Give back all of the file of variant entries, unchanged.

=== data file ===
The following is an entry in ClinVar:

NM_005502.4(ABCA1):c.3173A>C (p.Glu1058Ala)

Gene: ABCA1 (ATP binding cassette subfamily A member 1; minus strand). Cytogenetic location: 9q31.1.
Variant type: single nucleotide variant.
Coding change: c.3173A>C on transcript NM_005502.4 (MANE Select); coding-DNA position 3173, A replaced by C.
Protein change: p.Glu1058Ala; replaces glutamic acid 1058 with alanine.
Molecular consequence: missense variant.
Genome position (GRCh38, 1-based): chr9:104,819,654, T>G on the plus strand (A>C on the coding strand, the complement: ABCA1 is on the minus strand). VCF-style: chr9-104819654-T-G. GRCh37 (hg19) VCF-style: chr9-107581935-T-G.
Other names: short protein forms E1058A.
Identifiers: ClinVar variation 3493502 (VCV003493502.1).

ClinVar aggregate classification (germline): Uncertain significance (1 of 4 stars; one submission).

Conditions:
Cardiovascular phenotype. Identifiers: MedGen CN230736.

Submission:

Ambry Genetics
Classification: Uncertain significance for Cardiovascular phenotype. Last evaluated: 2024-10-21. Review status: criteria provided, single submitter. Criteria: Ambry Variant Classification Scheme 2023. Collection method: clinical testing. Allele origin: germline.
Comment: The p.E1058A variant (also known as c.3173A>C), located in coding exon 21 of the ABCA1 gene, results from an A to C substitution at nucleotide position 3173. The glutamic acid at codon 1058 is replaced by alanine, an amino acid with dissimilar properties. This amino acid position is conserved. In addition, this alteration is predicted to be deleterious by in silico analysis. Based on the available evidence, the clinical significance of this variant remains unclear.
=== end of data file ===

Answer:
The following is an entry in ClinVar:

NM_005502.4(ABCA1):c.3173A>C (p.Glu1058Ala)

Gene: ABCA1 (ATP binding cassette subfamily A member 1; minus strand). Cytogenetic location: 9q31.1.
Variant type: single nucleotide variant.
Coding change: c.3173A>C on transcript NM_005502.4 (MANE Select); coding-DNA position 3173, A replaced by C.
Protein change: p.Glu1058Ala; replaces glutamic acid 1058 with alanine.
Molecular consequence: missense variant.
Genome position (GRCh38, 1-based): chr9:104,819,654, T>G on the plus strand (A>C on the coding strand, the complement: ABCA1 is on the minus strand). VCF-style: chr9-104819654-T-G. GRCh37 (hg19) VCF-style: chr9-107581935-T-G.
Other names: short protein forms E1058A.
Identifiers: ClinVar variation 3493502 (VCV003493502.1).

ClinVar aggregate classification (germline): Uncertain significance (1 of 4 stars; one submission).

Conditions:
Cardiovascular phenotype. Identifiers: MedGen CN230736.

Submission:

Ambry Genetics
Classification: Uncertain significance for Cardiovascular phenotype. Last evaluated: 2024-10-21. Review status: criteria provided, single submitter. Criteria: Ambry Variant Classification Scheme 2023. Collection method: clinical testing. Allele origin: germline.
Comment: The p.E1058A variant (also known as c.3173A>C), located in coding exon 21 of the ABCA1 gene, results from an A to C substitution at nucleotide position 3173. The glutamic acid at codon 1058 is replaced by alanine, an amino acid with dissimilar properties. This amino acid position is conserved. In addition, this alteration is predicted to be deleterious by in silico analysis. Based on the available evidence, the clinical significance of this variant remains unclear.